Carlos and Conchita Roca (website) are proceeding steadily on their quest to do all esfr-bordermarkers. They started in the eastern Pyrenees years ago; the only marker missing there was bm602. But yesterday bm602 was finally conquered: see their own story.
Bm602 is a special one: in a cave along the Mediterranean coast, it is only accessible by boat or swimming. But recently Carlos managed to hire a boatsman from Llança to bring them to the cave. The entrance to the cave is too narrow for a regular boat so you have to swim or use a canoe for the last part.
And that was what they did on 13 august: Carlos and Conchita in a canoe and their son David and his ‘novia’ Noelia swimming, making it a family experience to cherish. In this picture, they are close to the inlet which gives access to the cave.
And here they are proudly posing before the plaque of bm602.
And then returning to the boat in the same way.
After the boat trip, reason enough to enjoy a paëlla meal.
Thus Carlos and Conchita have now covered all bordermarkers between Andorra and the Mediterranean. They have also done almost all bordermarkers on the other side of the Pyrenees (Basque country, no. 1-272).
See this new webpage to see who has done all bordermarkers or one or two of the three main subdivisions.
This marker is relatively young. It was placed in 1997 after a Spanish engineer had discovered that the borderline between bm420 and 421 was presented wrongly on the maps and didn’t follow the real watershed. See this page for the whole story.
At my first visit in 2011, bm420bis was still in perfect health after 14 years:
But only 2 years later, the upper half was broken off by brute force. See this blog-post
In 2018 Corinne Gourgeonnet visited bm420bis and found both parts neatly against each other:
Now we are four years later. Corinne Gourgeonnet completed her full range of esfr-bordermarkers last year but can’t forget the esfr-bordermarkers. While walking the 5-days cross-border Pass’Aran-trail , she couldn’t help to revisit bm420bis.
And as you see: the upper half has now disappeared, probably tossed down the mountainside.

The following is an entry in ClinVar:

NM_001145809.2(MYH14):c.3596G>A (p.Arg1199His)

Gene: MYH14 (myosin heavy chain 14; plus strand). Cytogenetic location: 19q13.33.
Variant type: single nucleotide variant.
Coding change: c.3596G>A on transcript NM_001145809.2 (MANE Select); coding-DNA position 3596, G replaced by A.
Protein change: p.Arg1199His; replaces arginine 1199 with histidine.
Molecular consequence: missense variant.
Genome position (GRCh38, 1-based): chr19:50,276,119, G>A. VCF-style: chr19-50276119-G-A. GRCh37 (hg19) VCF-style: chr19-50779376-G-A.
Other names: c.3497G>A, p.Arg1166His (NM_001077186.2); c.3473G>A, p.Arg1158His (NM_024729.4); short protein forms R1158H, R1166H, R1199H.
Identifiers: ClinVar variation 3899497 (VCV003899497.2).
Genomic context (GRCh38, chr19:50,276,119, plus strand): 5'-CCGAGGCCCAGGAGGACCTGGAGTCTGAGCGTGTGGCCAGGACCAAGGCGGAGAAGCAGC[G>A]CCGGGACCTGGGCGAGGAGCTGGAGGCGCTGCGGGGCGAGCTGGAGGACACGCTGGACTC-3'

A famous quote from a famous dutch poet: anything of value is vulnerable.
I’m pleased to announce a new update of my website on the bordermarkers of the Pyrenees.
See for the update details: http://www.grpdesbf.nl/esfr-html-miscellania-updatelog.html
Gradually I am approaching the end of my project to visit en document all esfr-bordermarkers. And to design a coast-to-coast hiking trail that connects the bordermarkers: the GRPdesBF.
I have visited almost every bordermarker at least twice while checking access & progress routes. For September a few markers remain for a second visit, the winter is for finally writing my walking guide.
Will that be a farewell to the Pyrenees? Not at all. There will always be a reason – at least for old times’ sake – to travel to these cherished mountains and their bordermarkers.
The esfr-bordermarkers in the Basque country are not safe. Recently the markers 76 and 100 have disappeared and no. 101 has been broken off:
For Basque nationalists, the esfr-border should be non-existent, cutting in half a region that should be an independent whole. There is an iconic picture of the ‘execution’ of bm098 in which a group of masked nationalists is watching the executioner.
Is this the reason that its bordermarkers are relatively more damaged or have more often disappeared than in other regions? We don’t know. Let’s not forget the temptation of ‘le désir de détruire’ which is of all times.
Anyway: on my latest trip to the Basque country in April 2022, I discovered that bm100 has disappeared:
And its neighbor no. 101 has been broken off:
Carlos Roca (website) inspected the crime scene with a forensic eye. He identified the whitish edge of the fracture area as being the result of a portable grinding saw. Having thus grinded a wedge, it’s easy to break the bm off:
The disappearance of bm076 was reported in july 2021 by Michel Molia (see this post):
Together we visited the spot and searched in vain the valley underneath the ridge, the so-called ‘Gorospil-cemetery‘
Altogether, we have now 8 cases of the 288 Basque-bordermarkers (nos. 1-272, including submarkers) which have disappeared or have been severely damaged:
– 067: shattered in pieces
– 076: disappeared
– 098: shattered in pieces
– 100: disappeared
– 101: broken off
– 236: disappeared
– 255: disappeared in 2007
– 271bis: disappeared
Pleased to announce a new update of my main site, covering the 11 day trips I did in September 2021. See for the details this page.
A lot of information and pictures, it might be a bit too much. If I may suggest two picks:
– 6 September: my longest day trip ever in terms of time (13 hours)
– 11 September: Corinne Gourgeonnet visiting her very last bordermarker, no. 311